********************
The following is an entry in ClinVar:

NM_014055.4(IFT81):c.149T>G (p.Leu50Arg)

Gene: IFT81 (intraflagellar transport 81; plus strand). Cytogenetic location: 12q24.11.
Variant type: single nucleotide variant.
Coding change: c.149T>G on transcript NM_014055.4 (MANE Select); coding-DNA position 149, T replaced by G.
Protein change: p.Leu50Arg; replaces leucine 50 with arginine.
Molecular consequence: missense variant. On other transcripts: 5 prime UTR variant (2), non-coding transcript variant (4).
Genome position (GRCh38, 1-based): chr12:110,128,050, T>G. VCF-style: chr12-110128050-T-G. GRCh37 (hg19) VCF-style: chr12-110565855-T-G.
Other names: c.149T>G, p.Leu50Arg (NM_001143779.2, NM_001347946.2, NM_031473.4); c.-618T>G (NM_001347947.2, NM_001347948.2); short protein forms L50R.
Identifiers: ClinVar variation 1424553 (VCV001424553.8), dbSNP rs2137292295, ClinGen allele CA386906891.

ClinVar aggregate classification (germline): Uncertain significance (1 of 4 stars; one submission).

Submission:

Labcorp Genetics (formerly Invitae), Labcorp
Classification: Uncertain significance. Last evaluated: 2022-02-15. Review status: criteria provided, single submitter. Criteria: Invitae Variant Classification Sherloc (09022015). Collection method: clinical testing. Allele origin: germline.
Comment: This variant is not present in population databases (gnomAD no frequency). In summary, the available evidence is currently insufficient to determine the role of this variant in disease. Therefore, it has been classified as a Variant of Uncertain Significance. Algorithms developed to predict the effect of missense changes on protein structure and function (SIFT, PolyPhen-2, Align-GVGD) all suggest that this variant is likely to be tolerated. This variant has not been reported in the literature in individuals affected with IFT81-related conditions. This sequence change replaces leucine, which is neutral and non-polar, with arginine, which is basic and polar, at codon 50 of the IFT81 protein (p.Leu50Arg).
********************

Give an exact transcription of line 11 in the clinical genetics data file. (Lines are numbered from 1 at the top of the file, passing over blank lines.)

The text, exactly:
ClinVar aggregate classification (germline): Uncertain significance (1 of 4 stars; one submission).